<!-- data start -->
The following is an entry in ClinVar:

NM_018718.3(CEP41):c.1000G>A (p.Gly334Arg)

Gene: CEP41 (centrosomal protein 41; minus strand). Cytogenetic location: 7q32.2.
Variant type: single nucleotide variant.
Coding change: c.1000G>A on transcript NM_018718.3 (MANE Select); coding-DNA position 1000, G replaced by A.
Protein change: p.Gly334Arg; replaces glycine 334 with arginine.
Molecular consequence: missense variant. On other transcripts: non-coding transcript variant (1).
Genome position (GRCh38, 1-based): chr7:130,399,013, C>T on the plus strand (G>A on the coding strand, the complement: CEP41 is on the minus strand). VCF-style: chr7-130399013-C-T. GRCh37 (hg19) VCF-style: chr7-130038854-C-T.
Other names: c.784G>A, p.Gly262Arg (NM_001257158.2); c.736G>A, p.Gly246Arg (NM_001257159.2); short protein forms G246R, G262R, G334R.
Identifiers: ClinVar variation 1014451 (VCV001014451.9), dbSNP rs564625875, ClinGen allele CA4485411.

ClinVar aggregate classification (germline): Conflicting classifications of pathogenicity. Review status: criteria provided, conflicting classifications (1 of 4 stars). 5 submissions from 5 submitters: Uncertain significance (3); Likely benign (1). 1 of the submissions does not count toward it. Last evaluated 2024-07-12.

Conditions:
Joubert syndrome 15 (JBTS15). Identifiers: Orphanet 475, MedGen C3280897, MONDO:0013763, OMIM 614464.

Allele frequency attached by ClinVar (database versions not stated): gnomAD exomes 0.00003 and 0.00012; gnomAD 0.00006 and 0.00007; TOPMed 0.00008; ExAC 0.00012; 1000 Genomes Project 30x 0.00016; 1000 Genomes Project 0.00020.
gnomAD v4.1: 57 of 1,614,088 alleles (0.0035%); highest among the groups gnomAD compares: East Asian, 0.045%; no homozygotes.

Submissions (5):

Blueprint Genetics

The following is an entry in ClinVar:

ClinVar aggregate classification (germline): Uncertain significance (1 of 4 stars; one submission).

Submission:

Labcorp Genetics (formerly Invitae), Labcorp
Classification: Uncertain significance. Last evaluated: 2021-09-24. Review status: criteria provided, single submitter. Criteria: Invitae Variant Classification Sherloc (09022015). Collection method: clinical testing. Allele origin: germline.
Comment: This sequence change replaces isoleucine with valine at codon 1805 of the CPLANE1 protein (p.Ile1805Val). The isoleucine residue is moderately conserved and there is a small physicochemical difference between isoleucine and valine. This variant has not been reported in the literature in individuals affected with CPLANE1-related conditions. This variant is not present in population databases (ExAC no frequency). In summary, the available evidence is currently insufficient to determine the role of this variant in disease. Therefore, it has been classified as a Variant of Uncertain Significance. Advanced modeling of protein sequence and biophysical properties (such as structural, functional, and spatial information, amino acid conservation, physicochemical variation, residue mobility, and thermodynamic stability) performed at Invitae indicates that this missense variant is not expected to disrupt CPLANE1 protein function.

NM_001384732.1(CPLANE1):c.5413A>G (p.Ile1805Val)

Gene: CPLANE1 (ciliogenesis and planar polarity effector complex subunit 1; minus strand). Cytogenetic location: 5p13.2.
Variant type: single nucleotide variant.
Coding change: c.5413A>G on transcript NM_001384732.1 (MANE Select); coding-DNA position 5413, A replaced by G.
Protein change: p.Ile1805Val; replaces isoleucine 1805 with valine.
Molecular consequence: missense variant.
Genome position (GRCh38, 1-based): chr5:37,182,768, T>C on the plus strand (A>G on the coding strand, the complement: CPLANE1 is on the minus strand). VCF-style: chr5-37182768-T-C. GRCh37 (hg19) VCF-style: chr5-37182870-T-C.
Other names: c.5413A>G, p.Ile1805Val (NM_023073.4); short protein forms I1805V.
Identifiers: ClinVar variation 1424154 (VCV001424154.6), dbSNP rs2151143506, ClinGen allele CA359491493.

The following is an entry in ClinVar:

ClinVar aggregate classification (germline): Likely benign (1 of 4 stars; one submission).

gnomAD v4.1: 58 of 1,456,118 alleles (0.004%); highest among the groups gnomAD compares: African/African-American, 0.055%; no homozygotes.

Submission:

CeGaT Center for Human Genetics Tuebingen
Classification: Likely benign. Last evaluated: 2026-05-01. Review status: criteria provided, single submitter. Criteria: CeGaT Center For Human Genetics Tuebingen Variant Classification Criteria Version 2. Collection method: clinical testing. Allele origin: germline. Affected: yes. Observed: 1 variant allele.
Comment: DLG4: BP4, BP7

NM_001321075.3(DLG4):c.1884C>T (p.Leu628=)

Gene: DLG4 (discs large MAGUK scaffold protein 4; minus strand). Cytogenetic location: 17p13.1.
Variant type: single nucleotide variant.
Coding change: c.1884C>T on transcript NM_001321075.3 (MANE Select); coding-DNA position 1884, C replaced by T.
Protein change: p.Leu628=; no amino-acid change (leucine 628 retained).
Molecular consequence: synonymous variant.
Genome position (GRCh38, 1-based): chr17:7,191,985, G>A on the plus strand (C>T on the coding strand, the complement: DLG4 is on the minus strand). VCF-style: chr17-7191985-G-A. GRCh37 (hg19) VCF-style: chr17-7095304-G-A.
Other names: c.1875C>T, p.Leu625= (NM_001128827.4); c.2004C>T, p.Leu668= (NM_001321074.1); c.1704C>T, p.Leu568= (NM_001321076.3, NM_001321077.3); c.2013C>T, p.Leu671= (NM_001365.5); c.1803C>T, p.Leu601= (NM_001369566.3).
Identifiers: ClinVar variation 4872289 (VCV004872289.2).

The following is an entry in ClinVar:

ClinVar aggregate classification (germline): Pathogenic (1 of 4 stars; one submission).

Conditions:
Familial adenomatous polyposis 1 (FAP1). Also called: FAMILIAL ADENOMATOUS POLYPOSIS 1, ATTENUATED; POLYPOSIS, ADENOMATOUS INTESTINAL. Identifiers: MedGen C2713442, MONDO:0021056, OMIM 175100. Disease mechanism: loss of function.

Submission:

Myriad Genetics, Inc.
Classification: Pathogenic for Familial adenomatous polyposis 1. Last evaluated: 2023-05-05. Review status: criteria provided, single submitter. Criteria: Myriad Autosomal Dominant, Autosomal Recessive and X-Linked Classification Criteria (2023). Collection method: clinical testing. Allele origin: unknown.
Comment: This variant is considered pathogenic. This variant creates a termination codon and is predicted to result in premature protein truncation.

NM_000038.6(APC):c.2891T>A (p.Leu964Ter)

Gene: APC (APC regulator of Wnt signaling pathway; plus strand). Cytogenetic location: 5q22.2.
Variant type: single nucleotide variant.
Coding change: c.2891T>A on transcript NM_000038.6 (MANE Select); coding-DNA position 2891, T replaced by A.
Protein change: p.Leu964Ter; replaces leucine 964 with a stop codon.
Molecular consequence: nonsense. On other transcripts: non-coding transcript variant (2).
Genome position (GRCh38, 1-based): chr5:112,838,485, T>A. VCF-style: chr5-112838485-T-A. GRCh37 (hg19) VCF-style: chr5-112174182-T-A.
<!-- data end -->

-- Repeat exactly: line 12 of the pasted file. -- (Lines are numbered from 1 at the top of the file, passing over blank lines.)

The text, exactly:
Conditions: